Thanks for taking the time and posting.
j :happy

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Re: Are You Indirectly Losing Money via Your Brokerage Cash Sweep Account?

Post by jeffyscott » Sat Feb 09, 2019 10:10 am

MnD wrote:
Wed Feb 06, 2019 1:13 pm
Customers would do well to keep cash and other short-term securities on the brokerage side of Charles Schwab in MM funds, t-bills, brokered CD's ect. Charles Schwab Inc. is doing very well by increasingly have the "default" be to sweep customers cash into their banking subsidiary, given their current practice of paying relatively low interest rates on bank deposits. Hence the need for customers to manage their cash balances at Schwab.
It's not just the default, it is the only option for (I think) most.

Since we have moved to Schwab as our primary bank, I am on the site very often anyway, so easy enough to check for cash needing to be moved from the brokerage sweep account.

Schwab does not seem so bad considering that our former primary bank is still paying 0.01% on checking, so Schwab's sweep and checking rates are 33 and 40 times higher. And the former "bank" is a credit union, so not for profit and supposedly run for the benefit of members.
press on, regardless - John C. Bogle

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Re: Are You Indirectly Losing Money via Your Brokerage Cash Sweep Account?

Post by ERguy101 » Sat Feb 09, 2019 10:50 am

dwickenh wrote:
Wed Feb 06, 2019 8:28 am
This is a favorite for managed accounts if you don't watch where the cash is being held. I keep an eye on a Merrill Lynch account in a trust. They were holding 80,000 in cash at .05% with a AUM fee of 1%. Talk about losing to inflation! I got them to agree to transfer any cash to a "holding account" that was not subject to the AUM fee. Now there is very little cash being held at .05%, imagine that!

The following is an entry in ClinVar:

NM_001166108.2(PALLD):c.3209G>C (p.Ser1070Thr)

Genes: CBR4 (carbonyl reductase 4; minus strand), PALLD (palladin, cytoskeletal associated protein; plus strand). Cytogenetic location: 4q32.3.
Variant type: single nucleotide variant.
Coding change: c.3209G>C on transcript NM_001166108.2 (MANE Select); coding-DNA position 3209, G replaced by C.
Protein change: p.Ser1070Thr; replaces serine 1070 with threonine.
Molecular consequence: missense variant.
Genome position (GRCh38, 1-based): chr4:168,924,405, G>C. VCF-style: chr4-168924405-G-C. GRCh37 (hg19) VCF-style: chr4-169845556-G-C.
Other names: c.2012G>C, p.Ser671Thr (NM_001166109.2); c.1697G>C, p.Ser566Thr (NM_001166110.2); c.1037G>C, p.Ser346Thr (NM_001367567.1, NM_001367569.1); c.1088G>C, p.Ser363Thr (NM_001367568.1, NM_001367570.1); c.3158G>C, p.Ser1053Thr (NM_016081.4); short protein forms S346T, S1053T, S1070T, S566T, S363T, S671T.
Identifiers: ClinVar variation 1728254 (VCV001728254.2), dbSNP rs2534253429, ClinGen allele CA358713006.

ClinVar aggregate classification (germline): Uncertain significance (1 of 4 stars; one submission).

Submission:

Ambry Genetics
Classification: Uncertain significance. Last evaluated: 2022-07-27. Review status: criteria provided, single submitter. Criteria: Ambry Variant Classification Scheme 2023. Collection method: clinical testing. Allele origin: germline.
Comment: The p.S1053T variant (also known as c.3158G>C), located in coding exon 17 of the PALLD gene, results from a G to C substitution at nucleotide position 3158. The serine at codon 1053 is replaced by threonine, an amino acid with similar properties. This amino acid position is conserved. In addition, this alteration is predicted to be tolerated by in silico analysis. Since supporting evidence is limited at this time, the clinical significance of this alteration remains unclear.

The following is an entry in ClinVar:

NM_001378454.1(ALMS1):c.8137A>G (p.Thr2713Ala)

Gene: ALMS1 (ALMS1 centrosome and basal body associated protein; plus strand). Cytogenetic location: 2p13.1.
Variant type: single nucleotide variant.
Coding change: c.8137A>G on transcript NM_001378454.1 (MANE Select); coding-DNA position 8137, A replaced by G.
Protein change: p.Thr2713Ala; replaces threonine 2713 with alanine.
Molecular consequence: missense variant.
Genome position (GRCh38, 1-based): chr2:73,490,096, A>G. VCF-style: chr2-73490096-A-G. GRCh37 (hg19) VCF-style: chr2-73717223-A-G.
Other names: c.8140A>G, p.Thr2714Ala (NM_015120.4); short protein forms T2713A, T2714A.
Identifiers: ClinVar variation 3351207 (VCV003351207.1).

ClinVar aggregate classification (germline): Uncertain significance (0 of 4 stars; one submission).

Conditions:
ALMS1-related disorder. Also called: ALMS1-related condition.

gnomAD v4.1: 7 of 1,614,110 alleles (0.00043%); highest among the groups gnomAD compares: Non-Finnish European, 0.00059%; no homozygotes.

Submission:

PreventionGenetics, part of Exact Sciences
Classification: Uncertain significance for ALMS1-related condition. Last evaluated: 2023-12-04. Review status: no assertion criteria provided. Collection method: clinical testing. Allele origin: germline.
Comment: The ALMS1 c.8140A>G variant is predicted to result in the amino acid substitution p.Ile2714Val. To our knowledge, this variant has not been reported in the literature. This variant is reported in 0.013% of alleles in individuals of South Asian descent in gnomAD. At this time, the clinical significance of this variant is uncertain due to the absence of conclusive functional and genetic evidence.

Oh man... And thats with a fee based manager!!

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Re: Are You Indirectly Losing Money via Your Brokerage Cash Sweep Account?

Post by German Expat » Thu Mar 14, 2019 6:54 am

goodenyou wrote:
Wed Feb 06, 2019 10:02 am
I just moved 6-figures of balance out of Schwab Bank cash account that I had in there for the last few months (after the sale of some commercial property) to my Vanguard PMM for that reason . Now I am deciding between VMMXX at 2.47% (taxable) or VWIUX at 2.38% (tax exempt).
What did you decide? We have some money we need to park and not sure when its needed (can be between 1 month up to 2 years). I understand it has different risk profiles. We are in the 35% (or potentially 37%) federal tax bracket in 2019 so taxes do play a larger role in the return.

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Re: Are You Indirectly Losing Money via Your Brokerage Cash Sweep Account?

Post by Dottie57 » Thu Mar 14, 2019 7:09 am

I Amat Fidelity. I have noticed if I clear out my sweep account and it goes to zero, the sweep will revert to a low interest Core account instead of remaining with SPAXX. Net time I buy more shares, I’ll leave 5 bucks there.

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Re: Are You Indirectly Losing Money via Your Brokerage Cash Sweep Account?

Post by goodenyou » Thu Mar 14, 2019 10:05 am

German Expat wrote:
Thu Mar 14, 2019 6:54 am
goodenyou wrote:
Wed Feb 06, 2019 10:02 am
I just moved 6-figures of balance out of Schwab Bank cash account that I had in there for the last few months (after the sale of some commercial property) to my Vanguard PMM for that reason . Now I am deciding between VMMXX at 2.47% (taxable) or VWIUX at 2.38% (tax exempt).